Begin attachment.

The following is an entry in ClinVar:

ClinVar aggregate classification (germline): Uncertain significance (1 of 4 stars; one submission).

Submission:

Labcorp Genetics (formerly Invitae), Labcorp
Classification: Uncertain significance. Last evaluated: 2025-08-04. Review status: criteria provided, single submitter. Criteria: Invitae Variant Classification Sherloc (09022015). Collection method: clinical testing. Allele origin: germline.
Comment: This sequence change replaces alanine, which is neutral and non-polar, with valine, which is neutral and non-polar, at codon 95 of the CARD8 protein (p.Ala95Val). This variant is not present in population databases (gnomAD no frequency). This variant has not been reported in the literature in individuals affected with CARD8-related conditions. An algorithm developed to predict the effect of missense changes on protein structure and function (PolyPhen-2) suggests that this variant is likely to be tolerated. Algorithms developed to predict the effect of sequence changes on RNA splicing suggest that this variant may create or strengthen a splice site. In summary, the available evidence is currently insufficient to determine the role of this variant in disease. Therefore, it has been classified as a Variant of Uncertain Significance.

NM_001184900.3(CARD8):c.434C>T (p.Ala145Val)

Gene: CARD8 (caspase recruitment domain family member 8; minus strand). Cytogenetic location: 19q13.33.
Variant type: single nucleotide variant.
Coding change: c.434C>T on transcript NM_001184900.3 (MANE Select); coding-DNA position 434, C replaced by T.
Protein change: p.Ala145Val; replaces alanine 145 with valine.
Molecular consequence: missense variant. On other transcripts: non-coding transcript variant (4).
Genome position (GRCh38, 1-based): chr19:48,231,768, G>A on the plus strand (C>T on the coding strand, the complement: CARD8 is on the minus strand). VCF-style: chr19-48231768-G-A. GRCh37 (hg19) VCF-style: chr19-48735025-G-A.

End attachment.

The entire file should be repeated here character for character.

The following is an entry in ClinVar:

ClinVar aggregate classification (germline): Uncertain significance (1 of 4 stars; one submission).

Submission:

Labcorp Genetics (formerly Invitae), Labcorp
Classification: Uncertain significance. Last evaluated: 2025-08-04. Review status: criteria provided, single submitter. Criteria: Invitae Variant Classification Sherloc (09022015). Collection method: clinical testing. Allele origin: germline.
Comment: This sequence change replaces alanine, which is neutral and non-polar, with valine, which is neutral and non-polar, at codon 95 of the CARD8 protein (p.Ala95Val). This variant is not present in population databases (gnomAD no frequency). This variant has not been reported in the literature in individuals affected with CARD8-related conditions. An algorithm developed to predict the effect of missense changes on protein structure and function (PolyPhen-2) suggests that this variant is likely to be tolerated. Algorithms developed to predict the effect of sequence changes on RNA splicing suggest that this variant may create or strengthen a splice site. In summary, the available evidence is currently insufficient to determine the role of this variant in disease. Therefore, it has been classified as a Variant of Uncertain Significance.

NM_001184900.3(CARD8):c.434C>T (p.Ala145Val)

Gene: CARD8 (caspase recruitment domain family member 8; minus strand). Cytogenetic location: 19q13.33.
Variant type: single nucleotide variant.
Coding change: c.434C>T on transcript NM_001184900.3 (MANE Select); coding-DNA position 434, C replaced by T.
Protein change: p.Ala145Val; replaces alanine 145 with valine.
Molecular consequence: missense variant. On other transcripts: non-coding transcript variant (4).
Genome position (GRCh38, 1-based): chr19:48,231,768, G>A on the plus strand (C>T on the coding strand, the complement: CARD8 is on the minus strand). VCF-style: chr19-48231768-G-A. GRCh37 (hg19) VCF-style: chr19-48735025-G-A.